Caffeine is the world’s most popular stimulant, mainly for its benefits of boosting energy and fighting drowsiness. However, caffeine can interfere with sleep, especially when consumed in the late afternoon and evening, yet many people enjoy drinking caffeinated beverages throughout the day rather than limiting their consumption to the morning only. Currently, there is little research examining how changing the timing or amount of caffeine consumption or abstaining from all caffeine affects sleep, but recent studies have sought to fill that gap.
Weibel and colleagues (2021) investigated whether consuming caffeine throughout the day affects sleep. They hypothesized that reduced depth of sleep after caffeine intake would occur, compared to a placebo. They also hypothesized that abruptly stopping daily intake of caffeine would lead to perceived withdrawal symptoms and changes in sleep, compared to daily intake and compared to placebo.
The study consisted of 20, healthy male volunteers with no sleep concerns who self-reported taking in between 300 and 600 mg of caffeine each day (approximately 3-6 cups of coffee).
Participants were assigned to one of three conditions: caffeine (150 mg capsule 3x day), placebo (capsule without caffeine 3x day), or withdrawal (150 mg caffeine capsule 3x day, then switch to placebo) for a 10-day period. Those in the caffeine and placebo condition took their capsules soon after waking in the morning, midday, and in the afternoon. The withdrawal condition followed the same schedule for the first 8 days but switched to a placebo capsule at midday for the remainder of the study. All participants were asked to follow a schedule of 8 hours of sleep, no napping, no additional sources of caffeine, to continuously wear an Actiwatch to measure sleep, and to keep daily sleep logs. After a 9-day period of their regular daily activity, participants spent the remainder of the study in a lab where they had their sleep tracked by polysomnography for one night.
Surprisingly, caffeine consumption in the morning, midday, or afternoon did not show any clear changes in nighttime sleep structure or self-reported sleep quality. The researchers found no significant differences between groups in time to fall asleep, amount of time spent awake after falling asleep, total amount of sleep, or sleep efficiency (percentage of time in bed spent sleeping). However, they noted that their findings cannot be generalized widely, given that this sample included only men who were 18-35 years old.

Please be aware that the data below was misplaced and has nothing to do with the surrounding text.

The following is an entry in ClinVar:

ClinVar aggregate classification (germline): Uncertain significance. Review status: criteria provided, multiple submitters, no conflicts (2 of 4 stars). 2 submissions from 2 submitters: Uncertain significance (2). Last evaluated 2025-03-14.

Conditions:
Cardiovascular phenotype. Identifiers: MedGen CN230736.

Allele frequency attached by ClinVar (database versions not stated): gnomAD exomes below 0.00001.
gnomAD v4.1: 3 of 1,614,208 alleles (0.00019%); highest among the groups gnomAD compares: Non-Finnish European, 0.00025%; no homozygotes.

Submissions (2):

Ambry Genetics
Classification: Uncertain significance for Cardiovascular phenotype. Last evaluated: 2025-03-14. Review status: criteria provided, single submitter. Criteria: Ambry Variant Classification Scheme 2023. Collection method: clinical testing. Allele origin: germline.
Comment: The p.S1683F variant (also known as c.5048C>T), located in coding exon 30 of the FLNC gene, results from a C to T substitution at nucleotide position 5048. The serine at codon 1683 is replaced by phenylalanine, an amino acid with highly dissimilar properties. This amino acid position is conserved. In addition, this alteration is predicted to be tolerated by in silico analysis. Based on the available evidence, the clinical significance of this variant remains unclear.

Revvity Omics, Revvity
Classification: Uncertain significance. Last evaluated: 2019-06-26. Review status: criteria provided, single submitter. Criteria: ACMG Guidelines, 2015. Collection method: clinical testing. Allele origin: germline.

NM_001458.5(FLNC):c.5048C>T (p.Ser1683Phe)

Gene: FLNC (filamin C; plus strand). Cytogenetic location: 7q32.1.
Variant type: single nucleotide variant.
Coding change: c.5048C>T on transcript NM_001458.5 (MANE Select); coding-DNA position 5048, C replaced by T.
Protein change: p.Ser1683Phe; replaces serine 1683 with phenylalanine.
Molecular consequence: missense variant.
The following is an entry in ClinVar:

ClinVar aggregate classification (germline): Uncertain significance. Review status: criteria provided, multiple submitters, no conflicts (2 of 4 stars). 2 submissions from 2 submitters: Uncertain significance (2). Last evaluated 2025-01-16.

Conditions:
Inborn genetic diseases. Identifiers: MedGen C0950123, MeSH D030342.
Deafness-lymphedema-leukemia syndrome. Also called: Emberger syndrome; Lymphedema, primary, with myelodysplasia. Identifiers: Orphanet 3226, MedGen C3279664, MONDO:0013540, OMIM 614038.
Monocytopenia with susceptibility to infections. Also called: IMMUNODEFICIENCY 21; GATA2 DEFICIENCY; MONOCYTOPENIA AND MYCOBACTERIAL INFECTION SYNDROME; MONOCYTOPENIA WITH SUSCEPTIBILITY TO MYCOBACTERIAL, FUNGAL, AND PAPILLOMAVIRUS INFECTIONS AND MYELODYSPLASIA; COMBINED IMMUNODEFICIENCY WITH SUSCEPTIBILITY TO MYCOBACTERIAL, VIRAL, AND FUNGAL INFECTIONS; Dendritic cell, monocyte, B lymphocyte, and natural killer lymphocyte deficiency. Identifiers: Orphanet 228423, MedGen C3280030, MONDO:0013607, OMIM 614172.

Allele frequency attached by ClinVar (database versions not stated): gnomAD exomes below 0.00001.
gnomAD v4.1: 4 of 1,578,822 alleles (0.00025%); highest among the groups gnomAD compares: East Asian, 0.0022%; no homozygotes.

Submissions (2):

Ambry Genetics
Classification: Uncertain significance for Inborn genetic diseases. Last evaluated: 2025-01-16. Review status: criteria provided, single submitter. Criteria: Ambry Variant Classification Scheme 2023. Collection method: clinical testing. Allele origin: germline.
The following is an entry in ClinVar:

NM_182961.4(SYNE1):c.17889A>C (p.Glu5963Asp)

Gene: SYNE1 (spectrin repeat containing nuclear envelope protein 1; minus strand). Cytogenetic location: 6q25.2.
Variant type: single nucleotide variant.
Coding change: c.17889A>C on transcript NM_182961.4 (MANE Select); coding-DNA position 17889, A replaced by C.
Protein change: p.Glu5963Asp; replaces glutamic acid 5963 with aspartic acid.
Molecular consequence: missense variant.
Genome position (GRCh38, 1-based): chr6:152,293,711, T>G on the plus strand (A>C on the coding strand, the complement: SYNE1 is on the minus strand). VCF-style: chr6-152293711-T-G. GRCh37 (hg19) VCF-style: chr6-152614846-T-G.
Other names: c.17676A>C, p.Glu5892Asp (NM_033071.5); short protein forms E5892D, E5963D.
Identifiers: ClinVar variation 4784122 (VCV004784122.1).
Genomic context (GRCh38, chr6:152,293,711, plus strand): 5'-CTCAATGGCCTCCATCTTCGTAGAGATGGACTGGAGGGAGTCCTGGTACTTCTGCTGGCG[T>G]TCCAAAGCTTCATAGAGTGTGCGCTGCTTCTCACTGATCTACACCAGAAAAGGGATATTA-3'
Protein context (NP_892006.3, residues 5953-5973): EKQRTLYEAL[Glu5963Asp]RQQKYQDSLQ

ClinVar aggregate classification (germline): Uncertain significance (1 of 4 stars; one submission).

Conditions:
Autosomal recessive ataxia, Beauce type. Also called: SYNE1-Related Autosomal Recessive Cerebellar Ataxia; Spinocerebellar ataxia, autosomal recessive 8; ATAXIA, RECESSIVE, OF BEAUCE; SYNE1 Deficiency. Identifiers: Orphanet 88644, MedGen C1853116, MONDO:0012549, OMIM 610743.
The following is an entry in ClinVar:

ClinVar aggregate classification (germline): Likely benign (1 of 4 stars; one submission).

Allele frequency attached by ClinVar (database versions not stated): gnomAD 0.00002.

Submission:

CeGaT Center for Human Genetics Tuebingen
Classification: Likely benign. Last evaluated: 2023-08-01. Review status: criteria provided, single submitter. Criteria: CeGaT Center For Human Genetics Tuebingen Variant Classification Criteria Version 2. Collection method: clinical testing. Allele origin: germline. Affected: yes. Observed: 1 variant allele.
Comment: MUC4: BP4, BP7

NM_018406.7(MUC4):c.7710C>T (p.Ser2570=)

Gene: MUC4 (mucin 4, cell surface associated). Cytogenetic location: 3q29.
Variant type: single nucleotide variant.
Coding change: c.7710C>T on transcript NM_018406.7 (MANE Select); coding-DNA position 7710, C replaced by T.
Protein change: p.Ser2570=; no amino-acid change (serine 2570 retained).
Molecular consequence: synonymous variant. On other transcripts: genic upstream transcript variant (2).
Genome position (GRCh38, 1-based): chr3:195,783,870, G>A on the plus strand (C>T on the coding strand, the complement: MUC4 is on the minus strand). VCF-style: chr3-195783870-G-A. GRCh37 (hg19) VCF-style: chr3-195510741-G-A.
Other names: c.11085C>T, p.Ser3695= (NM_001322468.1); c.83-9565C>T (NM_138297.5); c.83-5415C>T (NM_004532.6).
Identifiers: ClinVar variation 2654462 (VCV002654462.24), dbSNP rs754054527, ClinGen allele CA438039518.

In a study of caffeine abstinence, Irish and colleagues (2021) studied 66 healthy college students with poor sleep who were instructed to stop using caffeine for a week.
The researchers looked at time to fall asleep, total sleep time, and sleep efficiency. They also examined relations among different aspects of caffeine use (frequency, timing, sensitivity) and sleep. They hypothesized that, overall, caffeine abstinence would not result in significant changes in sleep, because the participants in the study were already used to the effects of caffeine. However, they predicted that individuals who were not daily drinkers of caffeine, had caffeine later in the day, and reported being sensitive to the effects of caffeine, would experience sleep improvement.
The first phase of the study included education about caffeine and its sources, such as which beverages include caffeine. Based on self-report, participants were classified as either regular (6-7 days a week) or intermittent (3-5 days a week) users; as either early (average time of latest caffeine consumption before 2pm) or late users (average time of caffeine consumption at or after 2pm); and as either sensitive or not sensitive to caffeine.
For the duration of the study, participants wore an Actiwatch on the wrist to measure sleep. They also completed online sleep diaries each morning upon waking up and each evening before bed, to provide data about their perceived sleep and daily behaviors that could affect sleep.
After a two-week baseline period, participants whose data showed poor sleep (defined as, on average, taking 30 minutes or more to fall asleep, total sleep time of less than 7 hours, or sleep efficiency of less than 80%) were given a detailed list of caffeine sources to abstain from for the final week of the study as their sleep continued to be measured.
Results revealed that caffeine abstinence did not result in sleep improvement, as the researchers hypothesized. Interestingly, average time to fall asleep decreased about 10 minutes during the first 3 days of abstinence, but then increased to slightly higher than the pre-abstinence time to fall asleep. No significant changes in total sleep time or sleep efficiency were found. Contrary to the researchers’ predictions, the results did not differ based on whether individuals were classified as daily caffeine consumers, typically had caffeine later in the day, or were sensitive to the effects of caffeine.
Caffeine and Sleep
Together, these studies suggest the need for additional research on how caffeine affects sleep. While many people turn to cutting back or abstaining from caffeine as a strategy to improve their sleep, individual differences may influence the effectiveness of such recommendations.
Weibel, J., Lin, Y., Landolt, H., Kistler, J., Rehm, S., Rentsch, K. M., Slawik, S., Borgwardt, S., Cajochen, C., & Reichert, C. F. (2021). The impact of daily caffeine intake on nighttime sleep in young adult men. Scientific Reports, 11, 1-9. doi:10.1038/s41598-021-84088-x
Irish, L. A., Mead, M. P., Cao, L., Veronda, A. C., Crosby, R. D. (2021). The effect of caffeine abstinence on sleep among habitual caffeine users with poor sleep. Journal of Sleep Research, 30(1), 1-9. doi: 10.1111/jsr.13048